It pushes me quickly to tears. I’m kneeling on the cold stone floor of the Great Court, legs tucked beneath me, one foot crossed under the other. I’m listening to a rendition of A Requiem to Sinking Cities – an agit-performance in the heart of the British Museum. Silent figures hold up two banners, ‘#DropBP’ and ‘End Oil Sponsorship – BP or not BP’. Between them is a line of four musicians in black and the arms of the conductor gracefully carving through the air. Above a banner advertises the museum’s current exhibition, ‘Sunken Cities’. It is emblazoned with the BP logo. The sound of the strings fills the cavernous space, so gentle and yet somehow drowning out the shuffling footsteps of the constant stream of the tourists flowing through the atrium.
I’m filled with the beauty of the music, and the grief of this mad, mad construct. So many of the feet that step across these stone floors must have so recently walked off 747’s in Heathrow, Stansted and Gatwick. The roar of the jets arriving on the tarmac in the valleys of the Thames, the Mole and the Lea is only just outside the walls of this museum. Beyond that lie the plane-filled skies over the Atlantic, Pacific and Indian Oceans, and the dimly lit departure lounges of Tokyo, Mumbai, New York and all the rest. This space of the Great Court lies in a web of constant burning, its ‘footfall’, its economy, constructed to be dependent upon the incessant scream of thousands of aircraft engines. In the background the ceaseless carbon bombardment, in the foreground the thin notes of viola, violins and cello.
Earlier this morning John Sauven, Director of Greenpeace UK and Mel Evans, author of Artwash, had met with Hartwig Fischer, the new Director of the British Museum, and Sir Richard Lambert, chair of the Board, ex-Confederation of British Industry, ex-Financial Times. The pair from Greenpeace challenged Fischer to reconsider the five-year sponsorship contract with BP that the Museum is set to begin in 2018. It will grant the institution a paltry £375,000 per annum. It is less than 1% of the museum’s budget.
Why does the Director feel the need to accept this? Does he not recognise that the museum is lending its support to BP, and is helping to enhance the oil company’s reputation whilst at the same time sullying its own? Why can he not follow the example of Tate and break the 25-year sponsorship relationship with the BP? Why can he not recognise the weakness in the argument, so repeatedly peddled, that to accept oil money is uncontroversial because we all use oil?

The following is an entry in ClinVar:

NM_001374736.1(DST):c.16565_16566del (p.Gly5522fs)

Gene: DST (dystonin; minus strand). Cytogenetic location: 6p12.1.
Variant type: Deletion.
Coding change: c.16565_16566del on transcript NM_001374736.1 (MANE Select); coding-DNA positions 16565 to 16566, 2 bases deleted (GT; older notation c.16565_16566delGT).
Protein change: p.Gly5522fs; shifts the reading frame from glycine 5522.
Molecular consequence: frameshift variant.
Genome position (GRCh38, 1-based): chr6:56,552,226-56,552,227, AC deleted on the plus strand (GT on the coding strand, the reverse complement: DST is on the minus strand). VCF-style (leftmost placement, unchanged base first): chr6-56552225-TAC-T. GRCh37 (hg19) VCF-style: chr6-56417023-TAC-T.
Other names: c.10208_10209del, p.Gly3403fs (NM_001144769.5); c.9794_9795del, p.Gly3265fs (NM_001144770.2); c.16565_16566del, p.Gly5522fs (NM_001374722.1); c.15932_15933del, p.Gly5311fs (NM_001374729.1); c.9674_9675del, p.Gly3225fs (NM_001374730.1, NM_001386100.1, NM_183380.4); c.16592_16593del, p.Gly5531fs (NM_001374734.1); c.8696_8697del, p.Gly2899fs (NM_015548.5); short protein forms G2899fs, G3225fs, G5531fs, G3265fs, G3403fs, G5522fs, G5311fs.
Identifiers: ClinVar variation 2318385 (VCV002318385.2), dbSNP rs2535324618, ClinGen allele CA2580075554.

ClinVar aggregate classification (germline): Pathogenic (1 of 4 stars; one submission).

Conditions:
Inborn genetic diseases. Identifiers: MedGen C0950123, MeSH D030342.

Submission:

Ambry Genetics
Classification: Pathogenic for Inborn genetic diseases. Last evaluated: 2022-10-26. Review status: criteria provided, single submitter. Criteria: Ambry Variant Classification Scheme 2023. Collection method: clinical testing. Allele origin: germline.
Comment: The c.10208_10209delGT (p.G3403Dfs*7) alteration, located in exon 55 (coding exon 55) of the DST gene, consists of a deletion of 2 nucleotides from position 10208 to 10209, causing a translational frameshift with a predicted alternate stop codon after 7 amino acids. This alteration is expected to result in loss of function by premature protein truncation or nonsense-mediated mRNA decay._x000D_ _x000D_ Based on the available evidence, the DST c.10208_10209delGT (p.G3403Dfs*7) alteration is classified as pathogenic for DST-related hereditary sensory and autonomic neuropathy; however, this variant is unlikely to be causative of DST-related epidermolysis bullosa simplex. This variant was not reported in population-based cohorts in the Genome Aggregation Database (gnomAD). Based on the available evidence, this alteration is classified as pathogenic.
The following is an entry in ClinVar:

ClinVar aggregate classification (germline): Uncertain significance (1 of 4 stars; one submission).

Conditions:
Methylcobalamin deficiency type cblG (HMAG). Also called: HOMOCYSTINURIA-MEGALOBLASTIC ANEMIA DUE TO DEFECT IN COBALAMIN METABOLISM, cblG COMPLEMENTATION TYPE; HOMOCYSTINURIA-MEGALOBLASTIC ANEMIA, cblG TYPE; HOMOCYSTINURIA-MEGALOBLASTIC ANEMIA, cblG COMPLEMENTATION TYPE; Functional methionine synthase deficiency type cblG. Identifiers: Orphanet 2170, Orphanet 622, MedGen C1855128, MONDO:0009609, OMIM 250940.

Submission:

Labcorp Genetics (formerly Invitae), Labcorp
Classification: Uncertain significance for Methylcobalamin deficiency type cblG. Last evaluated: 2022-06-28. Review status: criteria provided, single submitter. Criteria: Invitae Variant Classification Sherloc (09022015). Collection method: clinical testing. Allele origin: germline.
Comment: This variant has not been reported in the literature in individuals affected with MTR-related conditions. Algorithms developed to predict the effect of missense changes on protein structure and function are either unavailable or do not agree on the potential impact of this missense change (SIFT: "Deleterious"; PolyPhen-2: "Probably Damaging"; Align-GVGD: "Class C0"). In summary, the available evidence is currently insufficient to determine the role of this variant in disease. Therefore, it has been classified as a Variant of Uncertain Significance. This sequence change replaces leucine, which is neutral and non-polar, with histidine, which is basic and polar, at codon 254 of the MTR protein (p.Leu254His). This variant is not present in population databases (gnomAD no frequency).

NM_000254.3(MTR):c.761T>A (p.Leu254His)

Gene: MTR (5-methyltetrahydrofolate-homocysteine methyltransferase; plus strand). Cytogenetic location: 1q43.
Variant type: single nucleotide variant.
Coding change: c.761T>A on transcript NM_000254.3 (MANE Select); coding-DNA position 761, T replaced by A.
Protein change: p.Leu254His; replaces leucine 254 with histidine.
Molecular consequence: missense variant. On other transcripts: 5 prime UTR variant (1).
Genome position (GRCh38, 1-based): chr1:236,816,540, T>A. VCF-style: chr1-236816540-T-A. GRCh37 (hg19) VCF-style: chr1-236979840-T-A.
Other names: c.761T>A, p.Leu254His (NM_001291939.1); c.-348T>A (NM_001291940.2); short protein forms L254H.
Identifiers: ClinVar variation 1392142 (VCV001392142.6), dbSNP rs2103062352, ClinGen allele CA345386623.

The vast majority of Museum’s collection is comprised of objects made in the Holocene, since the glacial sheets retreated at the end of the last Ice Age. Indeed perhaps three quarters of the exhibits in the British Museum are artefacts created by societies that pre-existed our ‘carbon civilisation’. Indeed the ‘Sunken Cities’ exhibition celebrates the culture of Pharaonic Egypt, a world that predates the invention of the steam engine by over two thousand years. Anybody at a senior level in an institution whose raison d’etre is to reflect upon and represent history has to recognise that we will, either with necessary haste or insane slowness, pass out of this Carbon Age. We are used to being told that the time horizons of investment managers and elected politicians are too short to be concerned with ‘macro-issues’ such as climate change. Are we really to accept that the Director of one of the world’s foremost repositories of historical learning should be short termist too? Or is Fischer too mesmerised by the timespan of his own career trajectory?
Somehow the Great Court is a great carapace, its design echoes the body of a beetle and it armours our hearts from feeling the reality that the ice is melting at the top of the world. That the Arctic is not just fading away but is being battered and smashed by the constant barrage of the carbon guns, that it is being forced into retreat by the fusillade from every jet engine that underpins the ‘visitor numbers’ of the British Museum. If only somehow we can shake off this exoskeleton, somehow know that we can live outside it and have the courage to make the steps.
Who – which individuals – in the development team and board at Tate had the courage to break the contract with BP? Who – which individuals – in the development teams and boards at the British Museum, the Royal Opera House, the National Portrait Gallery, and the Royal Shakespeare Company have been too cowardly, or too lacking in imagination, to take a similar step? Would this handful of men and women please step forward and own their actions.
In front of their mute invisibility we depend upon such things as the poignant strains of a string quartet to prise open our hearts and let us feel the retreat of the ice.
With thanks to Jane Trowell and Mel Evans